The intention of the personnel reforms is to remove the treatment of judges from other civil servants, to step away from the traditional model of judges as cadres. This will involve pushing forward the initial reforms being tested to change the personnel management of local courts, and transfer that function to the provincial level.  The reforms in separate administrative and judicial jurisdictions include taking steps to take certain cases, such as some environmental and commercial cases, out of local administrative jurisdictions; to make hearings more fair; to bring some specialized courts, such as forestry courts, into the ordinary court system; to establish a system for circuit tribunals at the provincial level to hear difficult cases; and to focus on environmental cases, and, in areas where there are more intellectual property cases, to promote the establishment of intellectual property courts.

The idea in court reform of having the person who heard the case decide it remains difficult to implement within the Chinese judicial system. Despite initial attempts, internal multi-level approvals for deciding cases remains the norm. Importantly, reforms look to change the current relationship between judges, the tribunal, and others in a position of leadership within the courts, such as the head of the division and court president. A great deal of thought has gone into this section. Implementing these reforms will involve changing long-term patterns of interaction.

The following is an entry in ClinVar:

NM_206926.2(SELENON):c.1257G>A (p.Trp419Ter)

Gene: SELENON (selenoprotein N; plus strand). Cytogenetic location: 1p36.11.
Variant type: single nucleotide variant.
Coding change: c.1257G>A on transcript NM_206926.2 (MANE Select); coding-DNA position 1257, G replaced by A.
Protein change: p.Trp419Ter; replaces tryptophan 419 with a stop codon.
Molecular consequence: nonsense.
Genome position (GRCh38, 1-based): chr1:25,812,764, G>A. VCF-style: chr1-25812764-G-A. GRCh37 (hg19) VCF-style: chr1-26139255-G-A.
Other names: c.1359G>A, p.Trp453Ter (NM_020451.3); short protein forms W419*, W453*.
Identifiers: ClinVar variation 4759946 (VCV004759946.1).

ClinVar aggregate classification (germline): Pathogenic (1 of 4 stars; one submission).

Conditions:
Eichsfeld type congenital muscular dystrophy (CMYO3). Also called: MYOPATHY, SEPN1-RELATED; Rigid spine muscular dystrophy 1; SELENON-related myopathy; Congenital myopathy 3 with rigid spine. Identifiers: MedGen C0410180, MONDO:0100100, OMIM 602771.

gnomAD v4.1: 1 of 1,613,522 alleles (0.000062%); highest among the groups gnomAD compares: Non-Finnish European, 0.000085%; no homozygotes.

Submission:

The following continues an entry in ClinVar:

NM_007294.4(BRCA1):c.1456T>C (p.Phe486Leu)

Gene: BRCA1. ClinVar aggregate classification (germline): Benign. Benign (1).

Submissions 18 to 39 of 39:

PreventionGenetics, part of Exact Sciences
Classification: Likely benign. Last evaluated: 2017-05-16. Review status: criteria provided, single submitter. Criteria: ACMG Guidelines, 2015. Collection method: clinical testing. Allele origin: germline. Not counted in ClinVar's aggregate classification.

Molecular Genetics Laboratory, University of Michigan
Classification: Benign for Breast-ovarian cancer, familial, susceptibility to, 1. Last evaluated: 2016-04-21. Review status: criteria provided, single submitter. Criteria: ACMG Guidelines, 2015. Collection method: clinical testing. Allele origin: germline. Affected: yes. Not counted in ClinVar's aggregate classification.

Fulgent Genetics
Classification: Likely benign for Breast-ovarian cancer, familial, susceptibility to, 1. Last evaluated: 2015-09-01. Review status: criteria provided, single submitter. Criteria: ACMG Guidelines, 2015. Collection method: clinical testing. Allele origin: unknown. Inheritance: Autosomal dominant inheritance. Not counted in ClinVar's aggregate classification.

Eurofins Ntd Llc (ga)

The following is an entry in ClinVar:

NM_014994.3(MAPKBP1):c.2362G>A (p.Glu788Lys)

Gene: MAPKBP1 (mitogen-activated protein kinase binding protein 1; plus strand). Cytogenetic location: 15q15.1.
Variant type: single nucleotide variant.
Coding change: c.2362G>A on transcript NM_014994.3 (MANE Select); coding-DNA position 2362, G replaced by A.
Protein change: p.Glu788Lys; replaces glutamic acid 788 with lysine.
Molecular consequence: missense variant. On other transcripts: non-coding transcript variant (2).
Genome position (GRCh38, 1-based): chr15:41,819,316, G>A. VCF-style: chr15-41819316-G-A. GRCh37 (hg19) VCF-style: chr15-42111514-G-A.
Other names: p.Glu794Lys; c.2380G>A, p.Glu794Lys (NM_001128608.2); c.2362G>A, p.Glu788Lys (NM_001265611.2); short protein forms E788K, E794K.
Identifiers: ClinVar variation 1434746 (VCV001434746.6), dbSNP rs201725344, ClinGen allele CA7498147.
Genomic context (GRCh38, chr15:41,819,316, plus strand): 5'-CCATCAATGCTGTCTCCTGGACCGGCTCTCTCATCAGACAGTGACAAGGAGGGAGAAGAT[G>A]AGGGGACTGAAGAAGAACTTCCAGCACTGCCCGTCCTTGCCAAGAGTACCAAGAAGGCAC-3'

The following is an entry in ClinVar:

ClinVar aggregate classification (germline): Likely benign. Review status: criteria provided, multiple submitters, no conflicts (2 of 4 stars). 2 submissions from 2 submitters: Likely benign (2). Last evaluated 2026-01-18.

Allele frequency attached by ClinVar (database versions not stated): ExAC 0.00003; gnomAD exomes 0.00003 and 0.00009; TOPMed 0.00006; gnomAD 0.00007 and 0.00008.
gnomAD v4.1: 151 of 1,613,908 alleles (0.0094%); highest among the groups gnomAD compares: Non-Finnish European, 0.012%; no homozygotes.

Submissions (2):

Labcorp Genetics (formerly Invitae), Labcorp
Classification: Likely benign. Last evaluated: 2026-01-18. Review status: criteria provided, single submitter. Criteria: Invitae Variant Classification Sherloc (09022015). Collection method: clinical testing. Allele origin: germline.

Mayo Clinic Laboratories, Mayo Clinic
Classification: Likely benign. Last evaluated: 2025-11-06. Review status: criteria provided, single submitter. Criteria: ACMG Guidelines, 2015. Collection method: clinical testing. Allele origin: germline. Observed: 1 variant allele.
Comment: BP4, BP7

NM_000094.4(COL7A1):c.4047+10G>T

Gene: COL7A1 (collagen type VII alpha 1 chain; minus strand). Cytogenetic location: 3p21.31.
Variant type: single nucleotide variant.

Other areas of potential reform include improving the protection of human and property rights, particularly by improving judicial review of the investigation and prosecution stages in criminal cases; increasing judicial transparency by making the hearing stage more open; improving the system of public information about cases; permitting spectators to attend court hearings; providing for real time broadcasts of hearings; improving the handling of judicial information, so that litigants can determine the status of their case on-line; and developing a judicial decision database, called the Judicial Decisions of China.

(Note: the author of this article, Ms. Lisi Wei, was an intern at the International Judicial Academy in the summer and fall of 2014).

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© 2015 – The International Judicial Academy
with assistance from the American Society of International Law.

Editor: James G. Apple.